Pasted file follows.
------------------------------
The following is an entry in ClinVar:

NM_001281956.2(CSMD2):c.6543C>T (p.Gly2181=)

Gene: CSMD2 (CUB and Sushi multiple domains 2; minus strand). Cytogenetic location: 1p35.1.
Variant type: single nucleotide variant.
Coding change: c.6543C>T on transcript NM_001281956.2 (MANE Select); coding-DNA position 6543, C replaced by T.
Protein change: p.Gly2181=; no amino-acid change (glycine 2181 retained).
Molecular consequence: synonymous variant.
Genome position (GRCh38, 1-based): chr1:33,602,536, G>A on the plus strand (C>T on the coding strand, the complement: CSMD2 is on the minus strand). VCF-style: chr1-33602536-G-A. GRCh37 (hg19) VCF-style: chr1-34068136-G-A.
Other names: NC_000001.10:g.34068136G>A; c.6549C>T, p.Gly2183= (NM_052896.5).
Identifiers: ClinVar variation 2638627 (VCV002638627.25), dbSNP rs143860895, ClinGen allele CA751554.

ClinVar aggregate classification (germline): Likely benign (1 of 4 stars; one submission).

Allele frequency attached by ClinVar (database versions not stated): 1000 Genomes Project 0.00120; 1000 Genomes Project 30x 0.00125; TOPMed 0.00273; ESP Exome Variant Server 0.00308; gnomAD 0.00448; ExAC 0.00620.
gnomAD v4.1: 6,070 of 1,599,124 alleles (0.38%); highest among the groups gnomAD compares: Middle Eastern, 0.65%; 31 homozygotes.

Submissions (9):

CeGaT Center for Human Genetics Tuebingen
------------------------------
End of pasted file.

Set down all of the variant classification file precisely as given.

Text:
The following is an entry in ClinVar:

NM_001281956.2(CSMD2):c.6543C>T (p.Gly2181=)

Gene: CSMD2 (CUB and Sushi multiple domains 2; minus strand). Cytogenetic location: 1p35.1.
Variant type: single nucleotide variant.
Coding change: c.6543C>T on transcript NM_001281956.2 (MANE Select); coding-DNA position 6543, C replaced by T.
Protein change: p.Gly2181=; no amino-acid change (glycine 2181 retained).
Molecular consequence: synonymous variant.
Genome position (GRCh38, 1-based): chr1:33,602,536, G>A on the plus strand (C>T on the coding strand, the complement: CSMD2 is on the minus strand). VCF-style: chr1-33602536-G-A. GRCh37 (hg19) VCF-style: chr1-34068136-G-A.
Other names: NC_000001.10:g.34068136G>A; c.6549C>T, p.Gly2183= (NM_052896.5).
Identifiers: ClinVar variation 2638627 (VCV002638627.25), dbSNP rs143860895, ClinGen allele CA751554.

ClinVar aggregate classification (germline): Likely benign (1 of 4 stars; one submission).

Allele frequency attached by ClinVar (database versions not stated): 1000 Genomes Project 0.00120; 1000 Genomes Project 30x 0.00125; TOPMed 0.00273; ESP Exome Variant Server 0.00308; gnomAD 0.00448; ExAC 0.00620.
gnomAD v4.1: 6,070 of 1,599,124 alleles (0.38%); highest among the groups gnomAD compares: Middle Eastern, 0.65%; 31 homozygotes.

Submissions (9):

CeGaT Center for Human Genetics Tuebingen